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Outside the Lab Training and education, Profession

An Identity in Danger

The article “Our Own Worst Enemy” will undoubtedly give rise to many opinions on pathology’s future. As someone who has been around for quite a few years, I would like to share something the article did not consider.

The most telling sentence in the article is, “We need a distinct place in the medical curriculum that shows pathology as a clinical specialty.” During my time in medical school (1969–1973), such a “place” was available – but pathology departments never knew how to take advantage of that place and certainly never used it as a specialty recruiting tool. Our pathology course ran for eight months during the second year. It was a comprehensive tour de force that gave me great respect for pathologists. However, there were two reasons I didn’t consider pathology as a career. The first is that pathology departments never made a concerted effort to show medical students that pathology is a clinical specialty choice. The impression I had was that pathology, stuck as it was in the second basic science year, was simply another of the basic sciences. Most of the pathologists who taught us in medical school seemed to spend their time teaching, doing basic research, or performing autopsies. That meant, by default, that all the professors we met in pathology were not clinicians. Clinicians were the professors we met in third- and fourth-year clerkships and they were the physicians to be emulated. Pathology helped prepare medical students for those clinical years, but was not an integral part of them, reinforcing the feeling that the third and fourth years were what being a doctor was all about. The second reason is that nowhere in either the traditional or revised curricula are students exposed to actual pathologists doing their everyday jobs. Without this exposure, there can be no pathologist role models to emulate.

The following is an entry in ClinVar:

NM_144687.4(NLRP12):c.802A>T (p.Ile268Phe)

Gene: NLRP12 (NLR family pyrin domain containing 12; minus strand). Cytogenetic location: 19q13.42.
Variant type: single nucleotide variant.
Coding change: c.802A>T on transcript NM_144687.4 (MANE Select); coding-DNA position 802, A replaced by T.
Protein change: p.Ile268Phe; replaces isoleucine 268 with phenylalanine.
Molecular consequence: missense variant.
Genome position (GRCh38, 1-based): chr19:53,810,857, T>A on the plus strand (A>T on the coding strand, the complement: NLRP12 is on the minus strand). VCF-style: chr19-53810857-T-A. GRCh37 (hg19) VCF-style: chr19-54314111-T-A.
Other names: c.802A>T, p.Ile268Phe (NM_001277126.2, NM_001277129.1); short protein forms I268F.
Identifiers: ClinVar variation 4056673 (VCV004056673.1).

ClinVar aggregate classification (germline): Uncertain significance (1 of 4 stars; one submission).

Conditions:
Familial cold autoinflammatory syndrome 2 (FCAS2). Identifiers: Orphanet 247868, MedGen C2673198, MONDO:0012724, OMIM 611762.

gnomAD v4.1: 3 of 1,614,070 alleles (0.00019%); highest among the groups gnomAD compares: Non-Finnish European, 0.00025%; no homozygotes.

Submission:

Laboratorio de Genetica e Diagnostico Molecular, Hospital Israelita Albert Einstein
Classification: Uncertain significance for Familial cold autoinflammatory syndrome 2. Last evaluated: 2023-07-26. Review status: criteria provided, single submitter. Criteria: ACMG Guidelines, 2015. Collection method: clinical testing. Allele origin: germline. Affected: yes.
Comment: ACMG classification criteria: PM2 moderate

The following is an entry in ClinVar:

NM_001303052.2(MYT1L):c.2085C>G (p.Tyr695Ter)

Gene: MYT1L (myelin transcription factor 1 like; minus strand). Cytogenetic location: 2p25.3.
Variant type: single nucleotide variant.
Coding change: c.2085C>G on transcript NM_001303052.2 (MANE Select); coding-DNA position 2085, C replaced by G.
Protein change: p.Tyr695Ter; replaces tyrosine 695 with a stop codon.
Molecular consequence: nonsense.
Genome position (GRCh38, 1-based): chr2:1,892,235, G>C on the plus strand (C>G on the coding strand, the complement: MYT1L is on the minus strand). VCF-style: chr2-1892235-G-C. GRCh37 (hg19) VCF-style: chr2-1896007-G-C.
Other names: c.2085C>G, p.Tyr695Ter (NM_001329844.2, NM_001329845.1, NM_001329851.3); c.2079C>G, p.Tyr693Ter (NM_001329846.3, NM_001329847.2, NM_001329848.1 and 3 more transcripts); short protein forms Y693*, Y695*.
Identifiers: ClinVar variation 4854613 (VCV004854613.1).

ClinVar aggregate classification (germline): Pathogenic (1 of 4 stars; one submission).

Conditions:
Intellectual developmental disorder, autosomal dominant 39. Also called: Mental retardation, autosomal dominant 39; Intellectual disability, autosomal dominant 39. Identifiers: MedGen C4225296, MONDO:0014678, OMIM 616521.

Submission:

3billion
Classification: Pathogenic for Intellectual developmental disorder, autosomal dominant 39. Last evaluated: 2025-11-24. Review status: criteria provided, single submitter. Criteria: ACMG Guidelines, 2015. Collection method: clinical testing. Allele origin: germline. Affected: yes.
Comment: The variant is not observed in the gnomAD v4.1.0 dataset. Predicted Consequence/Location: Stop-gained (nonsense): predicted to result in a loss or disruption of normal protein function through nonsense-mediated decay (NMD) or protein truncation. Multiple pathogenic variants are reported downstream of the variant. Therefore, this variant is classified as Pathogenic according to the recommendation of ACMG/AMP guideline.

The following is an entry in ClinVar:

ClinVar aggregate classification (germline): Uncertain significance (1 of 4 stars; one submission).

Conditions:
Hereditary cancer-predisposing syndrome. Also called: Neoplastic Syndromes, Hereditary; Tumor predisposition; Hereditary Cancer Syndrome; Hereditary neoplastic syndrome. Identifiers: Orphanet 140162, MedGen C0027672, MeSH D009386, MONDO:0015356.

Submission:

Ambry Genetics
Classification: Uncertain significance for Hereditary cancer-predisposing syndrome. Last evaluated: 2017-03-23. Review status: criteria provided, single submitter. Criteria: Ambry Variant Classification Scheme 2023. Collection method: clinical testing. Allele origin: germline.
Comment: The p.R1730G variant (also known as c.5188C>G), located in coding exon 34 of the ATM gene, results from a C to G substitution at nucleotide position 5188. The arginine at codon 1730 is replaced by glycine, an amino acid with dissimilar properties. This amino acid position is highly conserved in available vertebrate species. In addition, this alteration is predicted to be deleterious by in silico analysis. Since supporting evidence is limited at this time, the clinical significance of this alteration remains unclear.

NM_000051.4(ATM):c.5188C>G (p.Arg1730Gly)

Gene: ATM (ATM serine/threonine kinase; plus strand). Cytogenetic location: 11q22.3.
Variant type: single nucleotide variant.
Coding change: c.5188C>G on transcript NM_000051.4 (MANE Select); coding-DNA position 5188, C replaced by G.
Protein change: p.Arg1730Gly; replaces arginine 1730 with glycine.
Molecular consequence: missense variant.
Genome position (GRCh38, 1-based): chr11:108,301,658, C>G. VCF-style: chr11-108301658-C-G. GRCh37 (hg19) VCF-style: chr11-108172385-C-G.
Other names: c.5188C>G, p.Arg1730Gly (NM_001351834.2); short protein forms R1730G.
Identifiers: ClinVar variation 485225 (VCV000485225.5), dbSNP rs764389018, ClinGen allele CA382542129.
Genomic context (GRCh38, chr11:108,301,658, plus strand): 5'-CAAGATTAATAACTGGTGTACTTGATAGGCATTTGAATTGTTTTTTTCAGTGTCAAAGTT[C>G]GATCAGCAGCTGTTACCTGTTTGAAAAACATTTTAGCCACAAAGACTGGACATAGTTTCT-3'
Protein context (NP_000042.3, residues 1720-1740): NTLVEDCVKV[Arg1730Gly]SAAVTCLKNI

No student from either my own medical school or the school where we arranged the elective had ever done what I was about to do.

In my fourth year of medical school, I was in a quandary about what specialty to pursue. I liked all my clerkships, but somehow none of them fit my interests enough to make me desire a career in any of them. I knew that I enjoyed making diagnoses more than treating them. I expressed this to my faculty advisor, who was smart enough to figure out that I might enjoy a career in pathology. My advisor and a surgical pathologist friend of his helped me arrange an elective in surgical pathology at another medical school. No student from either my own medical school or the school where we arranged the elective had ever done what I was about to do. It turned out that the surgical pathologist was not just a brilliant diagnostician, but also an incredible role model. By the time I had finished half a day of the elective, I knew I wanted to spend the rest of my life doing surgical pathology.

And that’s exactly what I have done from that time until now – an interval of 49 years. During much of that time, I have tried to be a resource for medical students interested in pathology. I think the single most important thing I ever did in this regard was formulate a surgical pathology elective students attended either individually in their fourth year or as a group in their second year, allowing even second-year students to understand the active role pathologists play in clinical care and that pathology is a viable career. This was done at a time when systemic pathology courses had become absorbed into systemic interdisciplinary courses and pathologists were losing even more of their identities to new curricula. If we do not address this identity loss, one day there will be no identity.

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About the Author
Michael J. Klein

Professor of Pathology and Laboratory Medicine at Weill-Cornell College of Medicine and Pathologist in Chief Emeritus at the Hospital for Special Surgery, New York, USA.

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